Could Sir Paul McCartney be considered a genius? Whether it be his pioneering work with The Beatles, the countless creations as a solo artist, or the fact that he had the ability to simply dream up astonishing hit songs, McCartney’s vast and unrelenting impact on popular culture as we know knows no bounds.
Although I’m not a royalist (how could I be, I’m Irish!), if anyone has proven worthy of their title, it is the fab bassist himself. Indeed, the bass playing on Revolver alone earned him that knighthood, lest we forget the gorgeous melodies he crafted for ‘For No One’, ‘Here, There and Everywhere’, and ‘Got to Get You into My Life’. And then there’s the small matter of Ram, McCartney’s second solo album, and arguably his richest in sound.
The album celebrates melody, from the whimsy of ‘Ram On’ to the turbocharged rockabilly heard in ‘Smile Away’. It’s McCartney’s most expansive work, continuing the narrative of Abbey Road and Sgt.Pepper to its next logical thread. And it just might be his finest work as a solo artist.
Such was his confidence in the work that he hired Richard Hewson to record an instrumental version of the album. It sounded tremendous, but McCartney sat on the tapes for more than half a decade before releasing them in 1977. Against the backdrop of punk, the vignettes sounded quaint, woolly, and decidedly middle-aged. Weirder still, McCartney decided to release the album under a pseudonym, a move that baffled Hewson.
“It’s a mystery that I’ve never quite figured out why he did it,” he told We Are Cult. “I wasn’t totally for it. Maybe he felt it was a better way to show his crazy ideas, but if he’d released it as Paul McCartney Orchestral or something, it might have sold much better, because it didn’t sell very well, a lot of people didn’t know about it that I’ve spoken to. Some people knew, some people didn’t. They never tell me anything anyway, I knew they’re reissuing it on vinyl from reading about it on Facebook”.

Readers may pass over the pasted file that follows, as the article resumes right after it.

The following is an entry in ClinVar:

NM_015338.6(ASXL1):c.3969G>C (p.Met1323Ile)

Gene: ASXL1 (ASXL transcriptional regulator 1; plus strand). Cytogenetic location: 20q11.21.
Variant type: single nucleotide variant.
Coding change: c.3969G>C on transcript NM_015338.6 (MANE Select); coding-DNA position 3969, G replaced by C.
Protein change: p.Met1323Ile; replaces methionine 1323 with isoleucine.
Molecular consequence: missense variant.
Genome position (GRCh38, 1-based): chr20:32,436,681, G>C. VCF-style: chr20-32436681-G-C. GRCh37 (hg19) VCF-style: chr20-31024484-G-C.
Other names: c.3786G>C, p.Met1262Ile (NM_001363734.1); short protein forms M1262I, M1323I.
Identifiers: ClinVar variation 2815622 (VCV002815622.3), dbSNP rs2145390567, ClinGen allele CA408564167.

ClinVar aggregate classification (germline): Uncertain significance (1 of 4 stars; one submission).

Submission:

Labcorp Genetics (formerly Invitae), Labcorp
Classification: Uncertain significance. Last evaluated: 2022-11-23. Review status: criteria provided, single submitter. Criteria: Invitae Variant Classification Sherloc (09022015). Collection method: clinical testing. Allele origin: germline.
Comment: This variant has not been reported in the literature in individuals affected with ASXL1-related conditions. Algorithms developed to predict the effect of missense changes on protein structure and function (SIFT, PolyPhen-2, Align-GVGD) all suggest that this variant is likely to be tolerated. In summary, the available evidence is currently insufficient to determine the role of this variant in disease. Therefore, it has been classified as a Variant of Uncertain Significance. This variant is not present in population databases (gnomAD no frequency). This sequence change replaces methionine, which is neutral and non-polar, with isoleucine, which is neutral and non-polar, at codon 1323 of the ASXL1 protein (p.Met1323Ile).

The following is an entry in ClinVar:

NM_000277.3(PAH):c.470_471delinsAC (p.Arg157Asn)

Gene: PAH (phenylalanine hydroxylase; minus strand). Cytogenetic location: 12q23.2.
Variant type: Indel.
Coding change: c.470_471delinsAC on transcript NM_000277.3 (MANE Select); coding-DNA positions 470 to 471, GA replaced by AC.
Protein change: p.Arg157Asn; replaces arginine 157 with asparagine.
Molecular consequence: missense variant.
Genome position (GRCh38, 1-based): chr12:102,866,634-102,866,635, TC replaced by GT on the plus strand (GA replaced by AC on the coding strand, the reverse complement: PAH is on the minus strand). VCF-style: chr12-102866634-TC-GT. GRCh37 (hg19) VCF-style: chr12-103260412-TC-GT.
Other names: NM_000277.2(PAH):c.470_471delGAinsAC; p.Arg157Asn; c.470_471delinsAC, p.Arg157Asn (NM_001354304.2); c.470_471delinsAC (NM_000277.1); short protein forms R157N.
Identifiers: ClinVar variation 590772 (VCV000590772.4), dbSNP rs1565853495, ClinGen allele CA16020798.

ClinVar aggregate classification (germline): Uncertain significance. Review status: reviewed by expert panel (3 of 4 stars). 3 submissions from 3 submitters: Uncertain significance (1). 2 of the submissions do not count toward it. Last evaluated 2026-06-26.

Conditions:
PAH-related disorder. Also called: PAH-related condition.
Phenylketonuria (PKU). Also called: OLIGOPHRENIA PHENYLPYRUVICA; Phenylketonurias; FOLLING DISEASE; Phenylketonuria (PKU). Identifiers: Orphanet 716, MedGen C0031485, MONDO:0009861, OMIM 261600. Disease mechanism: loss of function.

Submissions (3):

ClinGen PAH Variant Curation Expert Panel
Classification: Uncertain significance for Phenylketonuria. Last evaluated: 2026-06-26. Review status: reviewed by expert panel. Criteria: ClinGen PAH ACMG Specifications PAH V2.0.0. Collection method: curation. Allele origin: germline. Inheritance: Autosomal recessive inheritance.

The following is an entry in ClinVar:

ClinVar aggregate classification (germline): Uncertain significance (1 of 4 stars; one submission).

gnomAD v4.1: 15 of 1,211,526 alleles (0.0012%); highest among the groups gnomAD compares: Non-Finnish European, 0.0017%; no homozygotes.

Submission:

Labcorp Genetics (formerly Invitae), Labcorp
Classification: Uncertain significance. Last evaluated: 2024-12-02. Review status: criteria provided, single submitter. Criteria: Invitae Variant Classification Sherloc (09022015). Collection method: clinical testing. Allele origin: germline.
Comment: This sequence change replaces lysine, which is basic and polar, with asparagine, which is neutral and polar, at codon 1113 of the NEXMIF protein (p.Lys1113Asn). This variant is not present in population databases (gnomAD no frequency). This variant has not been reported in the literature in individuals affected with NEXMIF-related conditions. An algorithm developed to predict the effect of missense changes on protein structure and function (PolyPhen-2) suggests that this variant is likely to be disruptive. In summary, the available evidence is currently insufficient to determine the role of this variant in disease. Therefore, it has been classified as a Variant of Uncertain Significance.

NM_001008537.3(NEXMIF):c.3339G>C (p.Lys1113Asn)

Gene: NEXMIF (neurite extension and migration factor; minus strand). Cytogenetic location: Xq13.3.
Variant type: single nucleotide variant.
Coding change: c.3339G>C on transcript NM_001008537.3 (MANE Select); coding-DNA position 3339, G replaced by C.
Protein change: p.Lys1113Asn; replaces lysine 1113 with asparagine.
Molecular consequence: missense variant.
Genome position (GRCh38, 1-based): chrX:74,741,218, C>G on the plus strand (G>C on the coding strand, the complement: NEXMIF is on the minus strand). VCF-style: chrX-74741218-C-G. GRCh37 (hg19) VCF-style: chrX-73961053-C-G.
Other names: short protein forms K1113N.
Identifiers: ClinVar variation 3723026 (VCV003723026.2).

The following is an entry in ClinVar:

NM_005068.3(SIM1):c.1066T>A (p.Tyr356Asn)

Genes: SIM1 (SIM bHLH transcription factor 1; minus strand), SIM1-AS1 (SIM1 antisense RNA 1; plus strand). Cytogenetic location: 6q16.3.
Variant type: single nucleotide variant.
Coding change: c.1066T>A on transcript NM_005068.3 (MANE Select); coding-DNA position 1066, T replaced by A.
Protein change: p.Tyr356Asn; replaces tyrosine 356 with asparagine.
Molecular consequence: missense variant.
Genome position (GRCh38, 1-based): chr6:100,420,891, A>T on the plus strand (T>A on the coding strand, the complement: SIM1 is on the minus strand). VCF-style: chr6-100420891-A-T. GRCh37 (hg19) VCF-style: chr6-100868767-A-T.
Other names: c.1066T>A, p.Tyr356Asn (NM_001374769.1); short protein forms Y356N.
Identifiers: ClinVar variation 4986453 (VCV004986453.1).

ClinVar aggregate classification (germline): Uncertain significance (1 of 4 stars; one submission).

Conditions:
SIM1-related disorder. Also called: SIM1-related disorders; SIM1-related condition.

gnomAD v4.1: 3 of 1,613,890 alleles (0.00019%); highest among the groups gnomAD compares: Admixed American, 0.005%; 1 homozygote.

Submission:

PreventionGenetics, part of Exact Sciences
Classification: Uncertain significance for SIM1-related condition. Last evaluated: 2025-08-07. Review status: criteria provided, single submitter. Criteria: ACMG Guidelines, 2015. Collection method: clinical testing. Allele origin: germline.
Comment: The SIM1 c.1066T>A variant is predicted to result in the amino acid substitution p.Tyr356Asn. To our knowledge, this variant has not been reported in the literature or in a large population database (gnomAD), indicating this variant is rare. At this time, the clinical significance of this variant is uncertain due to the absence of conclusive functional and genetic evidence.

Considering the effort he put into the album, Hewson has every right to be disappointed, but the tapes belonged to McCartney, so he had every right to put them out as he best saw fit. It wasn’t the first time McCartney concocted a persona for his work (see Sgt.Pepper) nor would it be the last, as he came clean in 2008, and revealed that he was indeed responsible for creating the ambient group, The Fireman. McCartney went as far as to hire a model in Ireland for the album, but decided they weren’t “Percy Thrillington enough”.
Nonetheless, the album is credited to ‘Percy Thrillington’. It’s doubtful anyone was fooled by the concept considering there is a picture of McCartney on the record’s gate-sleeve, but it amused him. Unlike George Harrison, McCartney wasn’t convinced that truthfulness was key to good art, especially when he had an album as gorgeous as Ram. If anything, the album proved that McCartney should record more instrumentals, which might explain why much of McCartney II was recorded without lyrics.
Enough gossip. Thrillington is a worthwhile accompaniment to Ram, and some of the work embellishes the themes from the original. ‘Eat At Home’ plunges further into the waters of reggae; ‘Back Seat of My Car’ is soaked in brass, making for a riveting listen; ‘Monkberry Moondelight’ just sounds monstrous. No, the album doesn’t work without Ram for context, but why would anyone want to live in a world without Ram?
“I didn’t know it was so popular to be honest,” Hewson elaborates. “I know Matt Hurwitz wrote a brilliant piece about it for GoodDay Sunshine, I don’t know if that’s still around. But besides that, I don’t think it was a very popular album, even though I agree with you that Ram is one of Paul’s best. But maybe now if they publicise it as Paul IS Thrillington, it might be more popular and it might sell better”.